|Publication number||US4735926 A|
|Application number||US 06/839,579|
|Publication date||Apr 5, 1988|
|Filing date||Mar 14, 1986|
|Priority date||Mar 15, 1985|
|Publication number||06839579, 839579, US 4735926 A, US 4735926A, US-A-4735926, US4735926 A, US4735926A|
|Inventors||Minato Ando, Masaaki Ito, Fumio Mizuno|
|Original Assignee||Ngk Spark Plug Co., Ltd.|
|Export Citation||BiBTeX, EndNote, RefMan|
|Patent Citations (5), Referenced by (14), Classifications (8), Legal Events (5)|
|External Links: USPTO, USPTO Assignment, Espacenet|
The present invention relates to alumina ceramics, particularly porcelain, which are best-suited for application to the fields where dielectric ceramic articles having reduced or limited high-frequency dielectric loss are demanded as the parts of communications equipment such as dielectric oscillators, microwave integrated circuit boards, microwave transmitting apertures, dielectric resonators and dielectric elements for antennas.
With recent developments of communications networks, the frequency bands applied are now extended even to the microwave band. In this connection, dielectric ceramics are now applied to dielectric oscillators, microwave integrated circuit boards or impedance matching of various microwave circuits, etc.
Such dielectric ceramic articles are required to have a dielectric constant (hereinafter designated as E) of 10 or thereabout, and to be low in both the absolute values of a dielectric loss tangent (hereinafter designated as tan δ) and a temperature coefficient of resonance frequency (hereinafter designated as Tf). On the other hand, alumina ceramics are expected to become such dielectric ceramics as mentioned above, since it has an E of about 10 and a low tan δ, and its raw material occurs abundantly. However, it has not yet been put to any practical use due to the fact that the absolute value of Tf is high, as expressed in absolute terms of about--60 ppm/° C. To solve this, it has been proposed to add MgO, TiO2 and CaO to alumina in a certain porportion (Japanese Patent Kokai-Publication No. 53-149696). In Japanese Patent Application No. 59-32113 specification (now JP Patent Kokai-Publication No. 60-176967), the present inventors have also proposed an alumina ceramic composition comprising Al2 O3, CaO and TiO2 for the same purpose.
The conventional compositions are unsuitable for the purpose of obtaining articles having a substantially constant tan δ but varied Tf values, since there is a large tan δ variation depending upon a very slight change in the amount of additives, even though an article having a desired Tf value is obtained.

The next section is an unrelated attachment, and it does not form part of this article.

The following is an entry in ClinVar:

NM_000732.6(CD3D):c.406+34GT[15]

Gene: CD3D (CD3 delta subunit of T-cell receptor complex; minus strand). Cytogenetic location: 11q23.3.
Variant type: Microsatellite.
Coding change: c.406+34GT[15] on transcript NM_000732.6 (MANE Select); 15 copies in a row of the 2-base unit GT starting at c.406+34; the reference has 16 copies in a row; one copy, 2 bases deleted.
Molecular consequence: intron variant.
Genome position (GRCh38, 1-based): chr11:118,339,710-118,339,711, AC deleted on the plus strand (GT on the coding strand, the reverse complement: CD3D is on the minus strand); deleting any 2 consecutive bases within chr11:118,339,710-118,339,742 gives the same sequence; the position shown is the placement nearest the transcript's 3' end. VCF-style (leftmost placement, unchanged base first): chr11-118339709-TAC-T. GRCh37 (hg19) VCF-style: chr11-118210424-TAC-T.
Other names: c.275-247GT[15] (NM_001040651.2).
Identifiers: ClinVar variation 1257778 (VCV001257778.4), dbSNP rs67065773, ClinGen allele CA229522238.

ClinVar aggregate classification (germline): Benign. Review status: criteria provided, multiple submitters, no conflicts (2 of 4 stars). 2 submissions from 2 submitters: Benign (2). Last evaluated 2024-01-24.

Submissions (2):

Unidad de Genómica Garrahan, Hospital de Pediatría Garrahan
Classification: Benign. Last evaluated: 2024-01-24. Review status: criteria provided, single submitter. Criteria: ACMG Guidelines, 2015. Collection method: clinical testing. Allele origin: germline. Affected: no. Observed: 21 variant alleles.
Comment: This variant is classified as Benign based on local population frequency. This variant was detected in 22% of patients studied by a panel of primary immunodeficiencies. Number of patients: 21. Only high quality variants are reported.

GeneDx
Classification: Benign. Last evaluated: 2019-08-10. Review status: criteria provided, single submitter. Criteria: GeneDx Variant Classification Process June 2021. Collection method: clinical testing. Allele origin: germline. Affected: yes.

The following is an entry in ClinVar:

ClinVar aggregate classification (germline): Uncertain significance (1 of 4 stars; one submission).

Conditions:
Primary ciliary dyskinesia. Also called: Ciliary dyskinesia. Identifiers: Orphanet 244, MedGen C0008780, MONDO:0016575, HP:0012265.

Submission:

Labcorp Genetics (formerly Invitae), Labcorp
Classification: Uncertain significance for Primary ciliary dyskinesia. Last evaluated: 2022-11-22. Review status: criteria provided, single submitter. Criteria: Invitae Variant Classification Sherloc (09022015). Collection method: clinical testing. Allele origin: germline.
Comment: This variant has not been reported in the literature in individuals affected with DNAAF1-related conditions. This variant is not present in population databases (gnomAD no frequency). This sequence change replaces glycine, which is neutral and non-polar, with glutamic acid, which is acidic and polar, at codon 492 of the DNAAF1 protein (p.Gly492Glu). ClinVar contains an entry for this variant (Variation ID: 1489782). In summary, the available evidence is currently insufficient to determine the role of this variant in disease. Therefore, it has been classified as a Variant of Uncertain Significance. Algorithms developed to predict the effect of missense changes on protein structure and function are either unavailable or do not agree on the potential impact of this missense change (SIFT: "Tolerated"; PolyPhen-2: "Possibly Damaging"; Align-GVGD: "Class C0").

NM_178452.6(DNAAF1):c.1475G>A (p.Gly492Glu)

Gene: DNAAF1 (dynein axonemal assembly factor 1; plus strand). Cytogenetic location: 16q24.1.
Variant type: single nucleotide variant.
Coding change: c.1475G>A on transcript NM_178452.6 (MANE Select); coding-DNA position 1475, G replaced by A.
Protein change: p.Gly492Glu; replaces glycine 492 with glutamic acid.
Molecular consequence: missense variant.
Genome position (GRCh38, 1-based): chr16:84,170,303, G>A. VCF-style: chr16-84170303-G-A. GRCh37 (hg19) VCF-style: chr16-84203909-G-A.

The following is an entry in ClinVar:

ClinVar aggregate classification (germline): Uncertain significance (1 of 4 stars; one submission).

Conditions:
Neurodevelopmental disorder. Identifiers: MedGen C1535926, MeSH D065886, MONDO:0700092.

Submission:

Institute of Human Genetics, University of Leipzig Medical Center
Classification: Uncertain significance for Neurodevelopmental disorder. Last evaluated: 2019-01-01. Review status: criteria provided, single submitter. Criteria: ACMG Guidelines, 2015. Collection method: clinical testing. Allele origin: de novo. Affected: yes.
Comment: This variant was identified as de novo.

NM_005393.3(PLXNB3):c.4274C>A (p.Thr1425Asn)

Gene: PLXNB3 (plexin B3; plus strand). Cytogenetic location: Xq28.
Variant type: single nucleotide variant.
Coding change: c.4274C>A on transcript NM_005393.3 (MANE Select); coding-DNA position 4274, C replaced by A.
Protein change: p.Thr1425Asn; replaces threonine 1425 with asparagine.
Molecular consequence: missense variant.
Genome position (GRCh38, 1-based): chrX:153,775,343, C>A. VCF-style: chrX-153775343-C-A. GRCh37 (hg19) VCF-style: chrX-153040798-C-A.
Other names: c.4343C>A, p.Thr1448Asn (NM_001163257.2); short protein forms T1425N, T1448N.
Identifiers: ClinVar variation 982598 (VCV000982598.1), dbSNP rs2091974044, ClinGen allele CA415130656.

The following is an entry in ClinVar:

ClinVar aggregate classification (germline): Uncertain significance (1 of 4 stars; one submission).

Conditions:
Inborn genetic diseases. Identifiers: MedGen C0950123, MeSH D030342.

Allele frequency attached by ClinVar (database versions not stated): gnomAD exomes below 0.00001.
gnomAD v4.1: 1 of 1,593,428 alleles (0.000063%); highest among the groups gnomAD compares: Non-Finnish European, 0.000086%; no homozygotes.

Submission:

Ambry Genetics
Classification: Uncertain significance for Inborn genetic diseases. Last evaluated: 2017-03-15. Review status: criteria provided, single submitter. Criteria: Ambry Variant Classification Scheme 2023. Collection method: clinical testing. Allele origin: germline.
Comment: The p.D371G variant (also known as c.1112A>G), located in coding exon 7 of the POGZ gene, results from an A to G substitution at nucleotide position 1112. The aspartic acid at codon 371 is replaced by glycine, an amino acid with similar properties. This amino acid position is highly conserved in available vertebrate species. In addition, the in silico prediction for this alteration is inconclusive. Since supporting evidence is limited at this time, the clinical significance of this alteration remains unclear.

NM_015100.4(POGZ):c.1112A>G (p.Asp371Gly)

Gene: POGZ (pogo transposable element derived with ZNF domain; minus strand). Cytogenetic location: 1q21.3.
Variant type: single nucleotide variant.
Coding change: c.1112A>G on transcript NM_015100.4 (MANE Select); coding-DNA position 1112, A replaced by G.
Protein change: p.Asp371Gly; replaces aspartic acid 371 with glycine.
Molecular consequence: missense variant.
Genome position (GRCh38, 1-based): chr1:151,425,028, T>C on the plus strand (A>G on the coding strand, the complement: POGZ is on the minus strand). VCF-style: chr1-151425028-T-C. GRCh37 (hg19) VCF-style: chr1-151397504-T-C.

It is therefore an object of the present invention to provide a solution to the aforesaid problem and thereby provide an alumina ceramic body having a substantially constant tan δ but various Tf values.
More specifically, for application to high-frequency dielectric ceramic articles, the present invention provides an alumina ceramic body obtained by sintering a composition consisting essentially of:
100 parts by weight of a ternary formulation consisting of 92.4 to 98.7 mol % Al2 O3, and 1.3 to 7.6 mol % in total of CaO and TiO2, provided that the CaO is at least 0.5 mol %; and
at least one selected from the group consisting of Cr2 O3 and NiO subject to the relation of: ##EQU2##
where x is the weight part of Cr2 O3 per 100 parts by weight of said formulation,
y is the weight part of NiO per 100 parts by weight of said formulation, and
z is the mol % of Al2 O3 in the formulation,
provided that x≧0 and y≧0, except x=y=0.
The high frequency dielectric alumina ceramic body according to the present invention includes high frequency dielectric elements for use in dielectric oscillators, microwave integrated circuit boards, microwave transmitting windows, dielectric resonators, dielectric elements for antennas and the like elements for which the high frequency dielectric characteristics are essential. Thus the term "alumina ceramic body" is almost equivalent to dielectric alumina ceramic elements.
FIGS. 1 and 2 are graphs showing the relation of Tf versus the amount of Cr2 O3 and NiO, respectively, according to the embodiments of the present invention; and
FIG. 3 is a graph showing the relation of P versus the value of (z-90) mol % according to other embodiments of the present invention.
An E value of about 10 and a tan δ value of 2×10-4 or lower are obtained by making the content of Al2 O3 in the Al2 O3 -CaO-TiO2 system at least 92.4 mol %. The presence of CaO and TiO2 yields calcium titanate through sintering, which serves to shift the value of Tf in the positive direction. The best results are obtained when CaO and TiO2 are present in an equimolar amount, and better results are obtained when the molar ratio of CaO/TiO2 ranges from 0.8 to 1.3. However, the present invention is not limited to such values, and may be carried out within the range as defined in the Summary of the Invention. CaO should be at least 0.5 mol % in order to be effective.